6. Guess what, Victor? I have often wondered about this passage too! You know why St. Paul didn't want people to marry? He thought the world was going to end soon! Seriously! And if everyone took his advice it would have!

    This post is funny! Oh … I gave them a let out clause in Verse 9” Paul continued nonchalantly, “I told them if they can’t control themselves they’d better get married anyway."


    That is basically what he said!

  7. Now that's news to me Mary. I didn't know that St Paul thought the world was going to end soon.

    I wonder whether it was because of the persecution of the early Christians which made him think the world would end.

    I've learnt something new. Thanx.

    God bless.

    1. Victor,

      I had the same thought as Mary. Didn't the apostles expect Jesus to return in their lifetime? Staying single would have meant a person could have dedicated himself entirely to God. No need to increase the population if there wasn't much time left. We are still waiting which is just as well for us. Imagine never being born.

  8. Hello Sue,

    You touch on a very important question which, I must admit, I have no answer.

    If the apostles expected Jesus to return in their lifetime, which did not happen, then didn't the Holy Spirit teach them that at Pentecost when He descended on them as flames? Mary was there too; so she obviously knew Jesus would return. Paul joined the Church much later. How come he and the dsiciples still expected Jesus to return in their lifetimes?

    I understand Paul's advice about remaining single; although I didn't know his motives until now. What I don't understand is why God/the Holy Spirit did not put him and the other disciples right about the timing of Christ's return.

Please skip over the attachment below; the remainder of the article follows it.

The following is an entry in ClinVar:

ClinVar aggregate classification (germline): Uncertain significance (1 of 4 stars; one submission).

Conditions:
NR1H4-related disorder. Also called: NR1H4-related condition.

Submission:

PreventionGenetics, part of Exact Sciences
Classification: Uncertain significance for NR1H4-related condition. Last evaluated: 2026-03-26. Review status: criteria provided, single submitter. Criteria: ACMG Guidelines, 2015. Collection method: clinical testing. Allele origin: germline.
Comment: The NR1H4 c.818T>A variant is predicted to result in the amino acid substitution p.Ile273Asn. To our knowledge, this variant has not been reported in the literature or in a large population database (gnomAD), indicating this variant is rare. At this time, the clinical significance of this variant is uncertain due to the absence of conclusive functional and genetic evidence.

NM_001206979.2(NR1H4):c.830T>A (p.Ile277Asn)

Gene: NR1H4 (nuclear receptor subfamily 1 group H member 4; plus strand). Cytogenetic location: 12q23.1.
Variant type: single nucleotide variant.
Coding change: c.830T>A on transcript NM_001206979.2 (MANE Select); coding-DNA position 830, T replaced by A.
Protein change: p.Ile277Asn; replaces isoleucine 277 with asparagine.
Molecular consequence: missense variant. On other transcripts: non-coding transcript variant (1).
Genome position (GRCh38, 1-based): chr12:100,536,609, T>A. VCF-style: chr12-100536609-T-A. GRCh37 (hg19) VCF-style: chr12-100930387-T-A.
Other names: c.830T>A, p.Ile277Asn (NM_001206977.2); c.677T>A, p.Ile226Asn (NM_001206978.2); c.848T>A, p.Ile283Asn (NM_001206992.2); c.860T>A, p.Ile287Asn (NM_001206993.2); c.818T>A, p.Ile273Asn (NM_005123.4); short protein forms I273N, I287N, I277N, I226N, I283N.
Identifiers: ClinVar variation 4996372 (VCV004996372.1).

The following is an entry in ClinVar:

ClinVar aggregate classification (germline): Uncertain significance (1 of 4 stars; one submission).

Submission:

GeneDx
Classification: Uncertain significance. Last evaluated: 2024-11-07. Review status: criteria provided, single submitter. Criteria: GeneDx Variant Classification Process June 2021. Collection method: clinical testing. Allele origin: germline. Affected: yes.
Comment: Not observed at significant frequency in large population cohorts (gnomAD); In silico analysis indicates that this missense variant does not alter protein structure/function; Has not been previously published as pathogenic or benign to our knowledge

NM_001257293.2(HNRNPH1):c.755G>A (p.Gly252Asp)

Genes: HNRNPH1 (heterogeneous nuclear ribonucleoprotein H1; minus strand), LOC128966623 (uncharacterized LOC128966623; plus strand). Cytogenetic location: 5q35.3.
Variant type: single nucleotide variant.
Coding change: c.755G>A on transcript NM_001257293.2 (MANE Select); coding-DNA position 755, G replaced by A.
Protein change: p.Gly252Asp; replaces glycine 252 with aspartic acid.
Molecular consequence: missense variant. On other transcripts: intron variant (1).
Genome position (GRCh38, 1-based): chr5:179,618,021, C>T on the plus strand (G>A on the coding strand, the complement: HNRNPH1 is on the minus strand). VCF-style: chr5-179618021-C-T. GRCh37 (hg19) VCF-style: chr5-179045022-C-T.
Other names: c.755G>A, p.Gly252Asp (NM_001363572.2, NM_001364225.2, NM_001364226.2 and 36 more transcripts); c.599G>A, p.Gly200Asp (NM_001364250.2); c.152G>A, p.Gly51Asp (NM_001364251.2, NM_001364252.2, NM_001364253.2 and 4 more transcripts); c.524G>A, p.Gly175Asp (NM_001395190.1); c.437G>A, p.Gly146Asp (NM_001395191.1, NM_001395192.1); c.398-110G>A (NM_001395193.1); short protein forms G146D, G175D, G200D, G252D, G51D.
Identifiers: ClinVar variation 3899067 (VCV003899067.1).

I'm glad this post has turned into a serious discussion. I look forward to other views and explanations.

    God bless.

  9. Victor,
    I've been thinking about this post on St. Paul and haven't come to any further conclusions as to why he taught what he did in this area. Holy Scripture is divinely inspired but Jesus said that no one knew the day of his return (not even himself while on earth). Obviously St Paul thought it would be soon, as did the other apostles. Why? Maybe because so many terrible things were going on - especially the persecution of the early Church as you've mentioned in your comment. I'll have to think about it some more. I doubt I'll get very far though :) God bless!

  10. It's a real mystery Mary as to why the disciples thought Christ would return in their lifetime.

    It explains Paul's advice to Corinth I suppose.

    Please let me know if you discover anything else in your research.

    And there I was all the time thinking that it was my mother-in-law which put him off marriage!

    God bless.

  11. It could have been your mother-in-law ;)



God bless you.